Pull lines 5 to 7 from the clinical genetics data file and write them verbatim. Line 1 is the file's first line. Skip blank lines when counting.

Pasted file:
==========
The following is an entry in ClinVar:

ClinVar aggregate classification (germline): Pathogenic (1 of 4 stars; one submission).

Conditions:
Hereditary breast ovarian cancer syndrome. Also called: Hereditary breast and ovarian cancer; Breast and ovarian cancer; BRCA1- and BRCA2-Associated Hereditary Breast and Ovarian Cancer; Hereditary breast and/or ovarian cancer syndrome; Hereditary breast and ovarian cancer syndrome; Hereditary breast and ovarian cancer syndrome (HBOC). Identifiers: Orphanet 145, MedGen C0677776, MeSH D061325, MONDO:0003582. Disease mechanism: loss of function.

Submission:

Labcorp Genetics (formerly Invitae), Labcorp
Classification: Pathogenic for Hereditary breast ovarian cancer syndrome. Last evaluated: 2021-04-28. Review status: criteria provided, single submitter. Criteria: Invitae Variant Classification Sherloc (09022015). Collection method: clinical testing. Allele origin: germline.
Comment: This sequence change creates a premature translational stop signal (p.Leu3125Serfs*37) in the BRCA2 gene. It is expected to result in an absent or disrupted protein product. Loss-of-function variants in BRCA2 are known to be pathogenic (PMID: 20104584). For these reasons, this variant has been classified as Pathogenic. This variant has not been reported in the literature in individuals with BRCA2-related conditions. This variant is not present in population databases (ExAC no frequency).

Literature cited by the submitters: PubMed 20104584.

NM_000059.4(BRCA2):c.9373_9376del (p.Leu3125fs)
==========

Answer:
Submission:

Labcorp Genetics (formerly Invitae), Labcorp
Classification: Pathogenic for Hereditary breast ovarian cancer syndrome. Last evaluated: 2021-04-28. Review status: criteria provided, single submitter. Criteria: Invitae Variant Classification Sherloc (09022015). Collection method: clinical testing. Allele origin: germline.